Blustery but a banner day all the same is Mark Langdorf’s assessment.
Standing by his cart where hot dogs, polish sausages and brats await hungry folks passing by at the opening of the Farmers Market in downtown Helena, he smiles and said the day’s been fantastic.
“This is the best opening day in the last three seasons,” he said.
Langdorf, who is on the market’s board of directors, figures there are between 75 and 80 vendors filling the two-block stretch of Fuller Avenue. At its best last year, he added, the market had around 125 vendors.
He expects the street to fill with vendors and those there to shop and chat as the summer gets underway. The market is held each Saturday from 9 a.m. to 1 p.m. and extends into the fall.
Gusts of wind on this day, however, occasionally send vendors scurrying after bags and papers and some of the lighter wares, such as neckerchiefs for dogs, that are for sale.
“It’s springtime in Montana, so it’s windy,” Langdorf said. “So canopies are coming down, going up and going across the street.”
Now in its 40th year, the market has patrons who say they spend most Saturday mornings there. The crowd saunters its way up and down the street. People pause when something catches their eye such as the sapphire jewelry, hand-carved rocking horses for children, Montana honey, jams, birdhouses and whirly-gigs, lotions, crocheted blankets and colorful quilts.
Baked goods beckon from tables beneath umbrellas and canopies. Those at the table set up by Ingrid and Pat Inman, they own Inman’s Berry Patch, turn plenty of heads.
Tiny loaves of breads made with raspberries or strawberries and lightly frosted sit in tidy rows. Baskets of freshly baked scones await buyers.
The Inmans make all of their baked goods — a job that Ingrid said takes a couple of days or longer.
Cranberry-orange scones, lemon-poppy seed scones, almond-coconut scones and huckleberry and white chocolate scones make the choice hard for some. Customers look them over carefully. Brows furrow. But there is no hesitation to open a wallet even as the deliberation continues.
And who can resist the butter, flour, cream and berries fashioned into these pie-shaped wedges that the Inmans have been offering for 10 years? Nearby sit muffins made of carrot, apple and pineapple that, Ingrid said, are all natural ingredients with very little sugar.
Kylie Shaw and her fiancé, Nathan Carr, are looking over the selection, and Kylie settles on one of those little loaves of raspberry swirl. The choice wasn’t too hard for her, she said. She loves berries.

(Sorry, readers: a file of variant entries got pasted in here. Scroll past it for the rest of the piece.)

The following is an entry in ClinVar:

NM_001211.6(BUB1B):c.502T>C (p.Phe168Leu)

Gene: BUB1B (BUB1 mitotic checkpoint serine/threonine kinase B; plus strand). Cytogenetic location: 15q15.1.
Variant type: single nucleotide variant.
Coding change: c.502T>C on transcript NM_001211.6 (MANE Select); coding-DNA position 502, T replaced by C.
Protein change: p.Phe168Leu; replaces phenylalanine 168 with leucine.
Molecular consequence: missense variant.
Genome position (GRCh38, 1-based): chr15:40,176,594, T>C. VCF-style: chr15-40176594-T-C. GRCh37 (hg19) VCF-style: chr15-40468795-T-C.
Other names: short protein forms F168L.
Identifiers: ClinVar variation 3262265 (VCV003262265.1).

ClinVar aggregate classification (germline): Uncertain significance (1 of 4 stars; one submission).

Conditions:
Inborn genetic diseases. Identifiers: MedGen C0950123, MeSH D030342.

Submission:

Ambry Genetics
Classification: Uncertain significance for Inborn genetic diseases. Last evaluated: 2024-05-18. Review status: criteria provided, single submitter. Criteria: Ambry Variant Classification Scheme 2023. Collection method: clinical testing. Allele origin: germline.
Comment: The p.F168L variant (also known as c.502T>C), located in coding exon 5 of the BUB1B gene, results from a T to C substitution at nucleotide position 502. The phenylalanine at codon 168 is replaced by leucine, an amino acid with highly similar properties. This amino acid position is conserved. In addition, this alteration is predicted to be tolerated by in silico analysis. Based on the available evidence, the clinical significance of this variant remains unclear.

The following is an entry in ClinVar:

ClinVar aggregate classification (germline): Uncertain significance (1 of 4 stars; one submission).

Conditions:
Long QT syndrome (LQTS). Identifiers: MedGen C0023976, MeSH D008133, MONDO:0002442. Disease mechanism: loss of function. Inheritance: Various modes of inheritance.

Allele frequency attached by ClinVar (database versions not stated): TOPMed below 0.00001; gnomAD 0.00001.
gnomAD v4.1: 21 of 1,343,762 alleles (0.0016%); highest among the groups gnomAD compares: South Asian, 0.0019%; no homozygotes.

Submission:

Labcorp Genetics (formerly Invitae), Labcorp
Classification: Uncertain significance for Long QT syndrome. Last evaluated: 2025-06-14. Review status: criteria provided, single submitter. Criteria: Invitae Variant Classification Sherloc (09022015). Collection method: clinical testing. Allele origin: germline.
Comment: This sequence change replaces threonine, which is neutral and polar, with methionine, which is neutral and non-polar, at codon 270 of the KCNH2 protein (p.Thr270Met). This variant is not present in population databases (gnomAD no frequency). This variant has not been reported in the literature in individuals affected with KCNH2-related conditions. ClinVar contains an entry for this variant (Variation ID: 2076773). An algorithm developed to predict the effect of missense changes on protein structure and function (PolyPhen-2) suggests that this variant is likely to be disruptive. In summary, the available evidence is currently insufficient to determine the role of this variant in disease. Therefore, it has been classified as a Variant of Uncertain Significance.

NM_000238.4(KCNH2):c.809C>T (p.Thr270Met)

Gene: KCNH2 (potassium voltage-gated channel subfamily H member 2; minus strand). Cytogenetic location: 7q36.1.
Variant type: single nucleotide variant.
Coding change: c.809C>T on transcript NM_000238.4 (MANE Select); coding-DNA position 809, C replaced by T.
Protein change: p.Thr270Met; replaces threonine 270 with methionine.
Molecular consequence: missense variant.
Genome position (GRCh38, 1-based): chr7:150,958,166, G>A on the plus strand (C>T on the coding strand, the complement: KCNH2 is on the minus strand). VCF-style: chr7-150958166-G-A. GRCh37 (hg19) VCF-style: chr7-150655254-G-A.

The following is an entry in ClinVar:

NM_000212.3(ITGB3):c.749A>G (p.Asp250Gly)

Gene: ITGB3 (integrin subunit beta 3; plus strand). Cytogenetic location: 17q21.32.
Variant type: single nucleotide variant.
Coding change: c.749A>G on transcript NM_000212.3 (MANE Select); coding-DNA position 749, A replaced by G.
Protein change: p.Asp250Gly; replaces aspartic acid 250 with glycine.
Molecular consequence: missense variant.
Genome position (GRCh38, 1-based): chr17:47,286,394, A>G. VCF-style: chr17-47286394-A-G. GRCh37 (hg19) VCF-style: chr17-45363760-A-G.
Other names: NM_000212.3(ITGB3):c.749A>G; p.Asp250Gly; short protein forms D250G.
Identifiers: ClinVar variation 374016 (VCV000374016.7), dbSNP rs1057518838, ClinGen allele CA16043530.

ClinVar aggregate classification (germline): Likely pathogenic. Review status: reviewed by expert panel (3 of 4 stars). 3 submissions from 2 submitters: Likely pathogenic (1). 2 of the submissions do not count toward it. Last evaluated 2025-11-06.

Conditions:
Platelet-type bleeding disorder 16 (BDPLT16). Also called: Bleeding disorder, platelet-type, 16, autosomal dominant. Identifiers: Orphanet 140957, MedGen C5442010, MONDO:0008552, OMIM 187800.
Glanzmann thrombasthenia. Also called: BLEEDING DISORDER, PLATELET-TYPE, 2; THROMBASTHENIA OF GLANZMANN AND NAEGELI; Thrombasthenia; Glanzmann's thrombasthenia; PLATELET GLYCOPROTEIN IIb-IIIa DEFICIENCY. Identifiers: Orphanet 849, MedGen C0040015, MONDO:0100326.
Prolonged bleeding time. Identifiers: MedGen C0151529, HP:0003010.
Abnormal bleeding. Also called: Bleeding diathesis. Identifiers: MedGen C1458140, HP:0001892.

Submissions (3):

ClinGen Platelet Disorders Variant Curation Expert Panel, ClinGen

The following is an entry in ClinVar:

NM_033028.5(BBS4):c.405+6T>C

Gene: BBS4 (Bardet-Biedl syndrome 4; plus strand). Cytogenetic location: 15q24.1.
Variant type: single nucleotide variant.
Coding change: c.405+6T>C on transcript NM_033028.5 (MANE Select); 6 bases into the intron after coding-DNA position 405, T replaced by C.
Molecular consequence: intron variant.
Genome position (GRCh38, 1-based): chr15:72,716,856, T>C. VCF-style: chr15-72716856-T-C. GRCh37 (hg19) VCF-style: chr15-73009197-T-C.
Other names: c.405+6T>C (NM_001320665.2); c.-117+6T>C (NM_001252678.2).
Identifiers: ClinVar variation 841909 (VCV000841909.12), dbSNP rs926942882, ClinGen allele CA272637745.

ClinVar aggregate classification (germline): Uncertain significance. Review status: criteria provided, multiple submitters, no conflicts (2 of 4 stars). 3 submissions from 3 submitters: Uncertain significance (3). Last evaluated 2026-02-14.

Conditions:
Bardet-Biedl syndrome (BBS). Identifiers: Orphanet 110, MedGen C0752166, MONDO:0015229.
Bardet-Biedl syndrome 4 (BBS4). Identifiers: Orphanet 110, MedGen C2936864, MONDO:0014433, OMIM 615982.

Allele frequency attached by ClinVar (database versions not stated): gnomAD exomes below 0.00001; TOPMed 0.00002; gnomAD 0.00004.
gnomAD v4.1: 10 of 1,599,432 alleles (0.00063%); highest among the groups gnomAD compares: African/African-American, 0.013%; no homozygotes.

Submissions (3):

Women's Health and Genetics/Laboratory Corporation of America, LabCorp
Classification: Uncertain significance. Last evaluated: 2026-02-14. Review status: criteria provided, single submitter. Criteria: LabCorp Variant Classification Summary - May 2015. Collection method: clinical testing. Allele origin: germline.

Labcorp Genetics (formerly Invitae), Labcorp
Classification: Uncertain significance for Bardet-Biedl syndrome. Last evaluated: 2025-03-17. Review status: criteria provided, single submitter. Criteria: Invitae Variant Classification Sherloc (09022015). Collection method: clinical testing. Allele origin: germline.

The couple recently moved to Helena from Illinois to be closer to Kylie’s grandparents whom she used to visit each summer as a little girl.
“My grandma likes stuff like this too, the sweet breads, so I’ll share it with her at her anniversary today,” she said, adding that her grandparents have been married 45 years.
This is also a day to look for plants and seeds, and that’s a part of why Carol Clifford is at the market. While seed potatoes and plants to get the garden started are high on her list, she is open to other of what vendors had brought.
“Whatever looks good,” she said of her shopping plans.
She is among those who come to it each year and has been doing so for several years.
“We come almost every week when it’s in season,” Clifford said.
The market, she explained, is a great place to see friends and chat.
“It’s a very social gathering and a great place to run into people,” she said.
Nearby, Jarrod Soll had a bag with bread for tomorrow’s breakfast and some of the roasted nuts that were on sale at the Farmers Market too. Now he was shopping for Charlie and Angel, his two shih tzu dogs that waited for him at home.
Barb Leake of Montana Barkery filled up a paper bag with some of her baked dog biscuits for Soll to take home.
His choice is the cheese dog biscuits, he said, adding that his dogs are picky when it comes to dog food and they like these biscuits.
“I spoil them, trust me,” he said. “And these are really good.”
Soll is among the reasons Leake said she’s been busy. Her all-natural dog biscuits and treats are popular, with many of those at the market having brought their dogs with them.
Seth Smith stands and watches the crowd. This is his job. Smith is the crossing guard at an intersection along Fuller Avenue.
The crowd, he said, is pretty typical. Traffic is too.
He stands in the intersection with a hand-stenciled red stop sign atop a wooden pole and holds the traffic at bay, waving to shoppers to signal them it’s safe to cross the street.
Traffic, he explained, is “starting to get used to me.”
“It’s starting to get warm so there’s going to be a lot of people today,” he said, returning to his duty. A woman, crossing the street turns to acknowledge his work with a thank you.
Katie Literski is walking with Noah, he’s 7 months old, in the stroller while her husband, Brian, has their goldendoodle dog, Dudley.
Brian stops so Dudley and a beagle can exchange sniffs. Tails wag slowly.
“We love the Farmers Market,” Katie said.
On this day, they’re out to take a stroll, Brian added.
“It’s a good way for the family to get out and enjoy the day,” he said.
“I think the Farmers Market is a big part of our lives. We’re down here a lot, for the social aspect,” Katie said.
“It just kind of seems like everyone’s down here. We’ll end up going out to breakfast,” she said of what often happens when encountering friends as they walk along.
While the market has opened in less than ideal weather in past years, the day is everything those who go to market could hope for.
“It’s supposed to be 73 today. It’s just too nice to pass up,” Katie said.
And with that, they join the flow of the people around them, folks who have come for a Saturday morning of shopping and socializing.
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